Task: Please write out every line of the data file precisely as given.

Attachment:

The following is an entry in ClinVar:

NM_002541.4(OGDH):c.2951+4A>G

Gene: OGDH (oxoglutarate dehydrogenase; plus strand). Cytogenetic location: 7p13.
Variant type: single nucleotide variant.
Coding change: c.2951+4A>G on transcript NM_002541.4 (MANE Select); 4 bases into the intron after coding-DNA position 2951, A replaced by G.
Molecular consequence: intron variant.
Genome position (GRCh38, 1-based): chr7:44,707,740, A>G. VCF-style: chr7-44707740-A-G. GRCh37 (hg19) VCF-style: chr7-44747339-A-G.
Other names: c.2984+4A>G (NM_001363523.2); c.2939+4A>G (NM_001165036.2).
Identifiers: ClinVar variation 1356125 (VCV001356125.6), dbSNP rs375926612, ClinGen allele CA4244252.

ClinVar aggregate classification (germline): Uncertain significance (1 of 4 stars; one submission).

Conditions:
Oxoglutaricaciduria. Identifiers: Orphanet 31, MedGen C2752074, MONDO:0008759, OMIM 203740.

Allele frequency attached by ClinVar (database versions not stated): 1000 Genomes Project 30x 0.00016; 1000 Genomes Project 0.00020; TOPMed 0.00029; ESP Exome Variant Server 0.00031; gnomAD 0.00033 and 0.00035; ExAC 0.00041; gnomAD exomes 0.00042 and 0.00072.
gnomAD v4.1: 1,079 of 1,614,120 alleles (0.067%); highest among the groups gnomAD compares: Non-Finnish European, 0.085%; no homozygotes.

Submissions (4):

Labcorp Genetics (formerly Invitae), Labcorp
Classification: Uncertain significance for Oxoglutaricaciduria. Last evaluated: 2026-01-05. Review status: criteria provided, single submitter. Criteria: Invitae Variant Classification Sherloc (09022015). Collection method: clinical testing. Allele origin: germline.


The following is an entry in ClinVar:

NM_002541.4(OGDH):c.2951+4A>G

Gene: OGDH (oxoglutarate dehydrogenase; plus strand). Cytogenetic location: 7p13.
Variant type: single nucleotide variant.
Coding change: c.2951+4A>G on transcript NM_002541.4 (MANE Select); 4 bases into the intron after coding-DNA position 2951, A replaced by G.
Molecular consequence: intron variant.
Genome position (GRCh38, 1-based): chr7:44,707,740, A>G. VCF-style: chr7-44707740-A-G. GRCh37 (hg19) VCF-style: chr7-44747339-A-G.
Other names: c.2984+4A>G (NM_001363523.2); c.2939+4A>G (NM_001165036.2).
Identifiers: ClinVar variation 1356125 (VCV001356125.6), dbSNP rs375926612, ClinGen allele CA4244252.

ClinVar aggregate classification (germline): Uncertain significance (1 of 4 stars; one submission).

Conditions:
Oxoglutaricaciduria. Identifiers: Orphanet 31, MedGen C2752074, MONDO:0008759, OMIM 203740.

Allele frequency attached by ClinVar (database versions not stated): 1000 Genomes Project 30x 0.00016; 1000 Genomes Project 0.00020; TOPMed 0.00029; ESP Exome Variant Server 0.00031; gnomAD 0.00033 and 0.00035; ExAC 0.00041; gnomAD exomes 0.00042 and 0.00072.
gnomAD v4.1: 1,079 of 1,614,120 alleles (0.067%); highest among the groups gnomAD compares: Non-Finnish European, 0.085%; no homozygotes.

Submissions (4):

Labcorp Genetics (formerly Invitae), Labcorp
Classification: Uncertain significance for Oxoglutaricaciduria. Last evaluated: 2026-01-05. Review status: criteria provided, single submitter. Criteria: Invitae Variant Classification Sherloc (09022015). Collection method: clinical testing. Allele origin: germline.